Good job shilling for one of the infotainment media's biggest liars.

Dividist said...

@HFS

Thanks for stopping by and leaving a comment.

If you are arguing that Glenn Greenwald is a progressive democrat and not a conservative republican. Stipulated. But at no point did I say anything different in this post. So I don't know who you are arguing with. It's not me.

But if you are arguing that Greenwald has not been a consistent defender of civil liberties, constitutional protection, and executive restraint against overreach by both Bush and Obama administrations, you are flat out wrong.

Yes he attacked Bush and the Republicans about executive overreach, surveillance without warrants or probable cause, indefinite detentions without trial, and war power claims without congressional approval. All with good reason.

Within two months of Obama taking office in 2009 Greenwald was taking the Obama administration to task for embracing and expanding the Bush/Cheney unitary executive.
I was quoting him in my posts at the time:

Obama Endorses the Bush/Cheney Unitary Executive. Again and again and again. -2/19/09"

Meet the new unitary executive -
Same as the old unitary executive"
- 03-03-09


He has made many more similarly pointed criticisms of the Obama administration in particular and democrats in general for failing to uphold constitutional principles and protections over the years. You can find many more of his quotes along these lines by clicking on the "Unitary Executive" tag at the end of the post.

There are hypocritical conservatives who have defended Bush but attacked Obama for the same violations of constitutional protections and executive overreach. I am not one of those.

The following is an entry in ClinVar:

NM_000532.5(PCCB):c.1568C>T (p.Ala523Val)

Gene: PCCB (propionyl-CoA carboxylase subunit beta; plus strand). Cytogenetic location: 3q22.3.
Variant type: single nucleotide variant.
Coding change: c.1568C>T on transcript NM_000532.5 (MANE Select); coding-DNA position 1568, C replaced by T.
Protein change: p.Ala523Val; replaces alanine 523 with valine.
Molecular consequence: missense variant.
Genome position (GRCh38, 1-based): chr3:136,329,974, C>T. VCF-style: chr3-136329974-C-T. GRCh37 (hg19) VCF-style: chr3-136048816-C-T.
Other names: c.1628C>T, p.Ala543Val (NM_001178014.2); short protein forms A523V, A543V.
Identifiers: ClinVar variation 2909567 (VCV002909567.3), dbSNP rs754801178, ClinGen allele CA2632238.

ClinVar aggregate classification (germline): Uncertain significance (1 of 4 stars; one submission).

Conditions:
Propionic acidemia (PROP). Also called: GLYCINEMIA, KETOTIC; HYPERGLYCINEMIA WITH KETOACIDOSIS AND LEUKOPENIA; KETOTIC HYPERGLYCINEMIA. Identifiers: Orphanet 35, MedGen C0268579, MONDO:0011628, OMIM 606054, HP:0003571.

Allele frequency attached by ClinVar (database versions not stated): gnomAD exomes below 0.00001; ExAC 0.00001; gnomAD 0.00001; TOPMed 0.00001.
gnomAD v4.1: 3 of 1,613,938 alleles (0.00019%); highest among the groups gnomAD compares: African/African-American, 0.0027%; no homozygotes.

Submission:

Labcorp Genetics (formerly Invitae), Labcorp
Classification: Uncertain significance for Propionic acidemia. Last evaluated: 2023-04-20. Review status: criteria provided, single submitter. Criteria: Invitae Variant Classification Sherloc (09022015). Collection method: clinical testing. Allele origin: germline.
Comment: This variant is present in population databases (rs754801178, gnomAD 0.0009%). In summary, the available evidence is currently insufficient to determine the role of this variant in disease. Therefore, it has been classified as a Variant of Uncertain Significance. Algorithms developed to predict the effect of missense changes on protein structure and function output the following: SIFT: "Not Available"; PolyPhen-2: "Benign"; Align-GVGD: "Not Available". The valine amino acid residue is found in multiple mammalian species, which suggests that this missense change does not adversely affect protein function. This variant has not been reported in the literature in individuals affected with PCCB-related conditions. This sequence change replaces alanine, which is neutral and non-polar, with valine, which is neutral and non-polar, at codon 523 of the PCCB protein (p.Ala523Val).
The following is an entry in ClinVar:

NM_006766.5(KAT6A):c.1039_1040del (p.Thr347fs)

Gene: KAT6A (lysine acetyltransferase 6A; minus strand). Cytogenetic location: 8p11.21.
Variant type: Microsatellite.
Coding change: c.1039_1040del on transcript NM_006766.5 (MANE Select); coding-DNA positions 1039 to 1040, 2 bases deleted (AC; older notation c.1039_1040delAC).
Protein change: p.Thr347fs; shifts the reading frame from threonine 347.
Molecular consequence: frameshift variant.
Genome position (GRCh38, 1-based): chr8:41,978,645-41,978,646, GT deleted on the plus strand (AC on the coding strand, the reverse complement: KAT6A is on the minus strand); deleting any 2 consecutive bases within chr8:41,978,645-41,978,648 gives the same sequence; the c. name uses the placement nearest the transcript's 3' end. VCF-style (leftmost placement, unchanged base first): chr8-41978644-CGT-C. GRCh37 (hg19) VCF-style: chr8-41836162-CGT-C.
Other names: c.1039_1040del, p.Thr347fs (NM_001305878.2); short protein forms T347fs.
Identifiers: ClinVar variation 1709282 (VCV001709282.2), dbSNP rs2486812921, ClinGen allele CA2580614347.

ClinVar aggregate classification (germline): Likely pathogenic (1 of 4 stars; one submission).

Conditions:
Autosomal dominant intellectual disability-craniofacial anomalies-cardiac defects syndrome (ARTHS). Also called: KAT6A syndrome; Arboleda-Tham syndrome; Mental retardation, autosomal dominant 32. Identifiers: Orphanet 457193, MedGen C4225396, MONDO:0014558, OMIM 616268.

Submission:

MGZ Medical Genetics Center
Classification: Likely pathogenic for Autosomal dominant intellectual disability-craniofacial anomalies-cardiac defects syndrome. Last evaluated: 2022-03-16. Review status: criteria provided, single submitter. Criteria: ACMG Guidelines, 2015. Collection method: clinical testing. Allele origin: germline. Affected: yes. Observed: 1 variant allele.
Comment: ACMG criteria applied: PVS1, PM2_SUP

There are hypocritical liberals who have attacked Bush but defended Obama for the same violations of constitutional protections and executive overreach. Greenwald is not one of those.

He has been a consistent defender of constitutional protections and executive restraint regardless of which party controls the White House.

On these issues I'd rather align with a principled progressive (and/or conservative) with a passion for civil liberties over hypocritical partisan republicans or democrats every time.

Not sure what camp you are in.

Hugh Fuller Schitte said...

These "pointed criticisms" you reference are where he goes 85% of the way to criticism, then holds back 15% and it's the most crucial 15% he withholds -- but you're not going to see that if you firmly believe he's a heroic critic.

Maybe you could remove your GG Fanclub buttons and baseball cap before you read his writing next time?

If you're satirizing his fans, I probably can't see that through the weak attempt, and failing one, at satire.

If you can list one thing he's said that was both insightful, and thoroughly critical, well shit -- I might have to give you a slender bit of footing on which to stand.

Dividist said...

Let' replay the tape HSF. You posted a comment saying "He didn't start criticizing Democrats until Jan 2013" I posted two links showing that you are factually wrong, that he was very critical of Obama on civil rights issues within two months of Obama taking office in 2009 and explained how you could find many more examples since.